Title page for ETD etd-07292003-220207

Type of Document Master's Thesis
Author Farmer, Rhiannon M.
URN etd-07292003-220207
Title The Moral Status of Nonhuman Animals
Degree Master of Arts
Department Philosophy
Advisory Committee
Advisor Name Title
Miller, Harlan B. Committee Chair
FitzPatrick, William J. Committee Member
Klagge, James C. Committee Member
  • ethics
  • Rowlands
  • animals
  • moral philosophy
  • Rawls
Date of Defense 2003-01-31
Availability unrestricted
Although moral individualism is sufficient for making fair moral decisions, it is itself supported by our implicit moral commitments; Rawls (and consequently Rowlands) uses the original position as a method for making moral decisions that are both fair and consistent without proposing a normative moral code, and DeGrazia adds content to this method by spelling out what interests are and which individuals are capable of having interests - and thus being morally considerable. Rawls does not go far enough in the process of bracketing off undeserved, unearned properties; he fails to see that properties such as rationality and species are undeserved.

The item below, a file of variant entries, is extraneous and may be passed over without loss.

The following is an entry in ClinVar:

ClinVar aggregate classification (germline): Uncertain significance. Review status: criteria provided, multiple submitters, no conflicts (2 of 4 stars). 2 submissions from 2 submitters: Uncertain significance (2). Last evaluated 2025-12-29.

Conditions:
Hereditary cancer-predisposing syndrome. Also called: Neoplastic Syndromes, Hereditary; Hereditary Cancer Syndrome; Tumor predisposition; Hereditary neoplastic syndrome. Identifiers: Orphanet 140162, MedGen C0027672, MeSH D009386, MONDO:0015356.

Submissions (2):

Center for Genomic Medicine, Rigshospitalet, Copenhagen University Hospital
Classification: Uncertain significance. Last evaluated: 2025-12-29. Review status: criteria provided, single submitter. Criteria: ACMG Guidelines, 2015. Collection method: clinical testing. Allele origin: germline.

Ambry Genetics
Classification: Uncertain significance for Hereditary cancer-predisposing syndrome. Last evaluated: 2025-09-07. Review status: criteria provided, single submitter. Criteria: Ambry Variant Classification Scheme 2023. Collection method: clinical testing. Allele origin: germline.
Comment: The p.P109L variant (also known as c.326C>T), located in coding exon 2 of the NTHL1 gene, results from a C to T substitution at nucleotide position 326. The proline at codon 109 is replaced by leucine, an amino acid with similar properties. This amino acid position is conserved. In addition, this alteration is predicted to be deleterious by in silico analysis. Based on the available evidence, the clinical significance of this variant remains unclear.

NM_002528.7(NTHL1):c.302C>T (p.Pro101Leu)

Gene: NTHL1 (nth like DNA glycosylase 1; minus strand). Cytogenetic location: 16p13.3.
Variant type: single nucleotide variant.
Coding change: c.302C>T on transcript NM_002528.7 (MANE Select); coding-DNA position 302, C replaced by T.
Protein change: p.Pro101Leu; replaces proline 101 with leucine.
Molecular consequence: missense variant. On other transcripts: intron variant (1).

Using Rowlands' interpretation of Rawls, I argue that the revised intuitive equality argument provides the justification for the social contract argument - that is, for bracketing off the properties that are arbitrary. I use DeGrazia to make the case for sentience as being essential for moral consideration. Sentience is necessary and sufficient for having interests, and having interests is sufficient for being worthy of moral consideration. From this, I conclude that because there are many sentient nonhuman animals, there are many nonhuman animals that are worthy of moral consideration. Being morally considerable is not equivalent to having substantial moral status.

Rachels' moral individualism allows us to make moral decisions based upon the properties or characteristics of the individual, and this is particularly useful for pinpointing our treatment of humans and our justification for doing so and then simply extending this line of thought to nonhumans. This method allows us to isolate what is indeed relevant to the situation at hand and to consider if both individuals under consideration share it. In the case of moral status, sentience will play an important role because it is a property shared by humans and at least some nonhuman animals. Using Rawls, Rowlands, DeGrazia and Rachels as support, I conclude that at least some animals have significant moral status.

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